The Iowa women’s basketball team spent the last four months building an NCAA tournament resume.
The Hawkeyes’ body of work this season includes 26 wins, a fourth-place Big Ten finish and a spot in the conference tournament title game.
All its regular season work got Iowa the position it wanted, a spot in the NCAA tournament as a No. 6 seed.
Now it’s time for the Hawkeyes to get to work.
March is the time of the year, with the spotlight shining the brightest, that few care how you got here, just that you’re here.
Getting to this point has become customary for the Hawkeyes under coach Lisa Bluder.
The Hawkeyes are making their seventh straight NCAA tournament appearance and 11th in 14 seasons under Bluder.
Advancing in the tournament hasn’t been as common.
Iowa (26-8) will be trying to win its opening round game for the fifth time during Bluder’s 14 seasons when they take on 11th-seeded Marist (27-6) at 7 p.m. Sunday at Carver-Hawkeye Arena.
Officially, Iowa enters the NCAA tournament coming off a loss.
The Hawkeyes fell to No. 13 Nebraska 72-65 in the Big Ten tournament championship game in its last game March 9.
Although Iowa enters the most important game of the season coming off a loss, it hardly feels that way to the Hawkeyes.
Iowa won three games in three days at the Big Ten Tournament before running out of gas and fouls against the Husk<FZ,1,1,12>ers and has played its best basketball of the season in the weeks leading up to the NCAA Tournament.
The loss to Nebraska snapped a six-game winning streak for Iowa, which has won nine of its last 11 games entering Sunday’s opening round tilt with Marist.
Iowa hardly feels like a team coming into the NCAA tournament following a loss.
“We feel good about the way that we are playing right now,” Bluder said. “Our first practice back from the Big Ten Tournament, I said to our team, ‘A lot of people just remember the last game and I don’t you guys to think about that right now. I want you to think about how well we are playing and that game could have went either way and that we were so close to winning a Big Ten championship.’ And I wanted them to have those good feelings going into practice last week, and I think they really embraced that.”
That’s not to say that Iowa can simply bully its way past opening-round opponent Marist.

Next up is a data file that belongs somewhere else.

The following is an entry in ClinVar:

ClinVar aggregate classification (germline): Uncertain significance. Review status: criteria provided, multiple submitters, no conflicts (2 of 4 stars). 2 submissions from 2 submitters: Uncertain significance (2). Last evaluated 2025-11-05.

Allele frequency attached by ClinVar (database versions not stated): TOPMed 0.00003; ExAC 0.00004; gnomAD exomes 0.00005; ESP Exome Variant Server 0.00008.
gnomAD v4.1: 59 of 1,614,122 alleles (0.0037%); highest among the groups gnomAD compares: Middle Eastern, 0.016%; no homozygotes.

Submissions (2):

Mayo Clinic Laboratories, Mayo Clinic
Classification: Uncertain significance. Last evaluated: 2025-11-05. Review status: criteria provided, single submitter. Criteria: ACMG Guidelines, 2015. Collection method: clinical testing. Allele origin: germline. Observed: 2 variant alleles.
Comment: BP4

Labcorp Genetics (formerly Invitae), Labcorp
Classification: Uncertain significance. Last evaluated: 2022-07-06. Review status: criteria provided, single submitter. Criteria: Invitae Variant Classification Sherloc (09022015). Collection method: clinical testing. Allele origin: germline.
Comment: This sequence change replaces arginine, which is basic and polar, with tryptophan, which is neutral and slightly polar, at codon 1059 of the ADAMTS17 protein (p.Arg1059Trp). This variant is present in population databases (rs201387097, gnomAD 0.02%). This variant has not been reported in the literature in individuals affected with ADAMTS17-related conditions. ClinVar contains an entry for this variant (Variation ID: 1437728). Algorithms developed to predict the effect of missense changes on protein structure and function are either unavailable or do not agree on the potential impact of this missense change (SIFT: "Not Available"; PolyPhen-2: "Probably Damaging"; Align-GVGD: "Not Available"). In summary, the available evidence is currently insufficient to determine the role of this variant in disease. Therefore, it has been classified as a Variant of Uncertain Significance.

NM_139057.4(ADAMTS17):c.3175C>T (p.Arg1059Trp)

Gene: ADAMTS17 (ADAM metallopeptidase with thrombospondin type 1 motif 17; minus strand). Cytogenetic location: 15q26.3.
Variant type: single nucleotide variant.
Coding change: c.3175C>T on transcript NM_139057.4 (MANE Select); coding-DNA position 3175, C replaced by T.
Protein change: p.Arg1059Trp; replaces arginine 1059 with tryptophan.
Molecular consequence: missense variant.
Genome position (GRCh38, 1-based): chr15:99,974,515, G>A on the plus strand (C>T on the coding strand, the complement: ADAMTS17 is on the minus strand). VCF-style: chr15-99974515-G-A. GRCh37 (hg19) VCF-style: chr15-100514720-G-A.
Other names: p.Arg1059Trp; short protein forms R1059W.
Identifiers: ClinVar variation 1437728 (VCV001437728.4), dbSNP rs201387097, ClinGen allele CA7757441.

This is, after all, March Madness, and Marist isn’t a flash-in-the-pan outfit.
You don’t win 27 games without being an excellent team and you don’t reach nine straight NCAA tournaments unless you are an established program.
Brian Giorgis’ group of Red Foxes are both.
Yet Sunday’s NCAA tournament is more about Iowa than the team that lines up opposite them.
“We respect Marist,” Bluder said. “Marist has been a good program, we know that, so I think the key is always to respect every opponent and never look too far down the line but have a lot of confidence. We are a higher seed because on paper we are a better team. Let’s go prove it on the court Sunday.”
There is plenty Iowa will need to take care of Sunday against Marist if the Hawkeyes are to win their NCAA Tournament opener for the second consecutive season.
Iowa needs to find some easy baskets against a Marist team that led the MAAC in scoring defense allowing 59 points per game.
The Hawkeyes will have to ramp up their rebounding after giving up 26 offensive rebounds and being out-rebounded by 31 in the Big Ten title loss to Nebraska.
Iowa is 12-1 when out-rebounding opponents this season compared to 14-7 when allowing opponents to win the battle on the boards.
The Hawkeyes need to avoid the foul problems that plagued them in the Big Ten Tournament, and they need to contain Marist’s do-it-all senior Emma O’Connor and not let dead-eye sophomore shooter Madeline Blais roam free on the perimeter.
Mostly what Iowa needs to do Sunday is take care of itself and play its own game.
That selfless, team-oriented, tough-willed style that helped the Hawkeyes win the most games ever under Bluder and the same style that was on display in Indianapolis needs to be seen Sunday.
Marist isn’t going to roll over for Iowa and the Hawkeyes are surely prepared for a fight.
However, if this game comes down to toughness, it’s a game that plays right into Iowa’s hands.